The Eating Attitudes Test (EAT-26) is probably the most widely used standardized self-report measure of symptoms and concerns characteristic of eating disorders. It has been particularly useful in assessing “eating disorder risk” in high school, college and other special risk groups. The EAT-26 is a refinement of the original EAT-40 that was first published in 1979 and used in one of the first studies to examine socio-cultural factors in the development and maintenance of eating disorders.
The EAT-26 is not designed to make a diagnosis of an eating disorder or to take the place of a professional diagnosis or consultation. The EAT-26 alone does not yield a specific diagnosis of an eating disorder. Neither the EAT-26, nor any other screening instrument, has been established as highly efficient as the sole means for identifying eating disorders.
The EAT-26 and EAT-40 are protected under copyright; however, because it has been the wishes of the originators to provide others free access to these tests, all fees and royalties have been waived. Follow the instructions on the website (http://www.eat-26.com/permission.php) to obtain the appropriate permissions.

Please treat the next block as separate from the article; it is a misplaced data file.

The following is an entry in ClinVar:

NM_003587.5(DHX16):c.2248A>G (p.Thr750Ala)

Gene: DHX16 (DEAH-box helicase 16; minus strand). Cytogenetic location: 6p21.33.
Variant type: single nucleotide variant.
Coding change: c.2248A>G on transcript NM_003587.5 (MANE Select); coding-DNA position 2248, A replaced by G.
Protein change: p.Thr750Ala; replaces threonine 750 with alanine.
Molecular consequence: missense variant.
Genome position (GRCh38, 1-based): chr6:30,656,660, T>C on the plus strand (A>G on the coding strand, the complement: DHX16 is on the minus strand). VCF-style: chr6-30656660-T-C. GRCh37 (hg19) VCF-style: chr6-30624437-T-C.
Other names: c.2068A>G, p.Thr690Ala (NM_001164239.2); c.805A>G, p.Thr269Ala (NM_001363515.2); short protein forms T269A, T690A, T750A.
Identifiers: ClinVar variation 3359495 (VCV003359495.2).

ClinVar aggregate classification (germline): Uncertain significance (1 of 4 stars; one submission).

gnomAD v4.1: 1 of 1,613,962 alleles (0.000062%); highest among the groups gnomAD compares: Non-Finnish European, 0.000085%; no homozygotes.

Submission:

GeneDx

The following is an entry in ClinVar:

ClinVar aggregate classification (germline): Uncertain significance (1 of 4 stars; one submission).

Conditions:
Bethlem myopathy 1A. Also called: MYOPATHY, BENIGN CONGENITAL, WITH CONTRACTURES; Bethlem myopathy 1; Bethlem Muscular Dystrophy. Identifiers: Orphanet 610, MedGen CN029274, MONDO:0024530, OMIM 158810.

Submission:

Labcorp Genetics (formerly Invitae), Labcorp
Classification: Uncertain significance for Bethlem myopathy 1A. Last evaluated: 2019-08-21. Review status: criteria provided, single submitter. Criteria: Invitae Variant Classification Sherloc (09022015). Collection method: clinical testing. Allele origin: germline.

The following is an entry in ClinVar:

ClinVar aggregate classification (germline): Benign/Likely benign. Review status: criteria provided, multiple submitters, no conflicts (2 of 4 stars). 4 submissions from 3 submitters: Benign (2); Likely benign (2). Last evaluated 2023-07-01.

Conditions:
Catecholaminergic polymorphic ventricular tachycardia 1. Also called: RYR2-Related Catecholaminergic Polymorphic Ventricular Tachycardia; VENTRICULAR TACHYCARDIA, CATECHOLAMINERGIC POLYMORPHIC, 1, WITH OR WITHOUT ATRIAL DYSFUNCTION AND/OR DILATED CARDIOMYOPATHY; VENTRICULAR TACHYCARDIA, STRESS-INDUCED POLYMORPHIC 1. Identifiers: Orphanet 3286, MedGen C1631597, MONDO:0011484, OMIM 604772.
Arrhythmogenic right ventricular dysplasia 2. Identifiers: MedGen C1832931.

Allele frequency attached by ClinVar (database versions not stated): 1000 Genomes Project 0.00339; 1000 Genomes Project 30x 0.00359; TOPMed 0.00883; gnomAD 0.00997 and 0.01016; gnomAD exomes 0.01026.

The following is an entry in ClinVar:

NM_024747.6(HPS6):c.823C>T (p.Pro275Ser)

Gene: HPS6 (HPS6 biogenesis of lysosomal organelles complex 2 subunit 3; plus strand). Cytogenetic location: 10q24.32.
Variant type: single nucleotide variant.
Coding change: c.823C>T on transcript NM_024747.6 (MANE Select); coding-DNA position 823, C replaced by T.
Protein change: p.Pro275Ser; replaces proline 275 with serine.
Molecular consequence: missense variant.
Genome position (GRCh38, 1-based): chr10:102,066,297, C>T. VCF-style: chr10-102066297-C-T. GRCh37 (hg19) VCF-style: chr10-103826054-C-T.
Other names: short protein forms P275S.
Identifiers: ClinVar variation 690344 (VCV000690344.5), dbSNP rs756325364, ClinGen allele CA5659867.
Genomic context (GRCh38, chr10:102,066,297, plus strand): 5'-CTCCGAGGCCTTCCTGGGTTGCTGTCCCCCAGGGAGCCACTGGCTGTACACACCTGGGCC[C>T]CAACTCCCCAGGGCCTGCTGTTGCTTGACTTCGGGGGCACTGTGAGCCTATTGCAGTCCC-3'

The EAT-26 can be used in a non-clinical as well as a clinical setting not specifically focused on eating disorders. It can be administered in group or individual settings and is designed to be administered by mental health professionals, school counselors, coaches, camp counselors, and others with interest in gathering information to determine if an individual should be referred to a specialist for evaluation for an eating disorder. It is ideally suited for school settings, athletic programs, fitness centers, infertility clinics, pediatric practices, general practice settings, and outpatient psychiatric departments. It is intended primarily for adolescents and adults.
The EAT-26 should be used as the first step in a two-stage screening process. According to this methodology, individuals who score 20 or more on the test should be interviewed by a qualified professional to determine if they meet the diagnostic criteria for an eating disorder. If you have a low score on the EAT-26 (below 20), you still could have a serious eating problem, so do not let the results deter you from seeking help. For example, some individuals with Binge Eating Disorder (BED) score low on the EAT-26 but may have a serious eating disorder.